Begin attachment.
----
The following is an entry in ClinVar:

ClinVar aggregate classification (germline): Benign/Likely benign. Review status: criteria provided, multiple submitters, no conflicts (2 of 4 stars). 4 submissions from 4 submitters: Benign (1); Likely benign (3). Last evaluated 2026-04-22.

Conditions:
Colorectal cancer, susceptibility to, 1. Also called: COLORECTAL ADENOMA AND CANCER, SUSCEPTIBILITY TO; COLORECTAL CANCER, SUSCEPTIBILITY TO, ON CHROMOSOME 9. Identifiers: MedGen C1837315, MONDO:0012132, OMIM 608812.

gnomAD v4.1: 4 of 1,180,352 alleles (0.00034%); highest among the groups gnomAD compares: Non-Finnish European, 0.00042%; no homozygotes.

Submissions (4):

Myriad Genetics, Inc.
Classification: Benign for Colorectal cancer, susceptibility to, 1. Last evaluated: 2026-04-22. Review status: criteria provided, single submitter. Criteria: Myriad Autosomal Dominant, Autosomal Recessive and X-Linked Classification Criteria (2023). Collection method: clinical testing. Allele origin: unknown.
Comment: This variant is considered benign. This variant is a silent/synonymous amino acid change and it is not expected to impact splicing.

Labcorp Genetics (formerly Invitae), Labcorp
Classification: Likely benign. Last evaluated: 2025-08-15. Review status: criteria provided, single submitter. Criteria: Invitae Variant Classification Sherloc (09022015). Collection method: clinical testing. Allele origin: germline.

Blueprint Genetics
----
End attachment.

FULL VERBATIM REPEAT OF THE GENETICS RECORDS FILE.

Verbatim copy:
The following is an entry in ClinVar:

ClinVar aggregate classification (germline): Benign/Likely benign. Review status: criteria provided, multiple submitters, no conflicts (2 of 4 stars). 4 submissions from 4 submitters: Benign (1); Likely benign (3). Last evaluated 2026-04-22.

Conditions:
Colorectal cancer, susceptibility to, 1. Also called: COLORECTAL ADENOMA AND CANCER, SUSCEPTIBILITY TO; COLORECTAL CANCER, SUSCEPTIBILITY TO, ON CHROMOSOME 9. Identifiers: MedGen C1837315, MONDO:0012132, OMIM 608812.

gnomAD v4.1: 4 of 1,180,352 alleles (0.00034%); highest among the groups gnomAD compares: Non-Finnish European, 0.00042%; no homozygotes.

Submissions (4):

Myriad Genetics, Inc.
Classification: Benign for Colorectal cancer, susceptibility to, 1. Last evaluated: 2026-04-22. Review status: criteria provided, single submitter. Criteria: Myriad Autosomal Dominant, Autosomal Recessive and X-Linked Classification Criteria (2023). Collection method: clinical testing. Allele origin: unknown.
Comment: This variant is considered benign. This variant is a silent/synonymous amino acid change and it is not expected to impact splicing.

Labcorp Genetics (formerly Invitae), Labcorp
Classification: Likely benign. Last evaluated: 2025-08-15. Review status: criteria provided, single submitter. Criteria: Invitae Variant Classification Sherloc (09022015). Collection method: clinical testing. Allele origin: germline.

Blueprint Genetics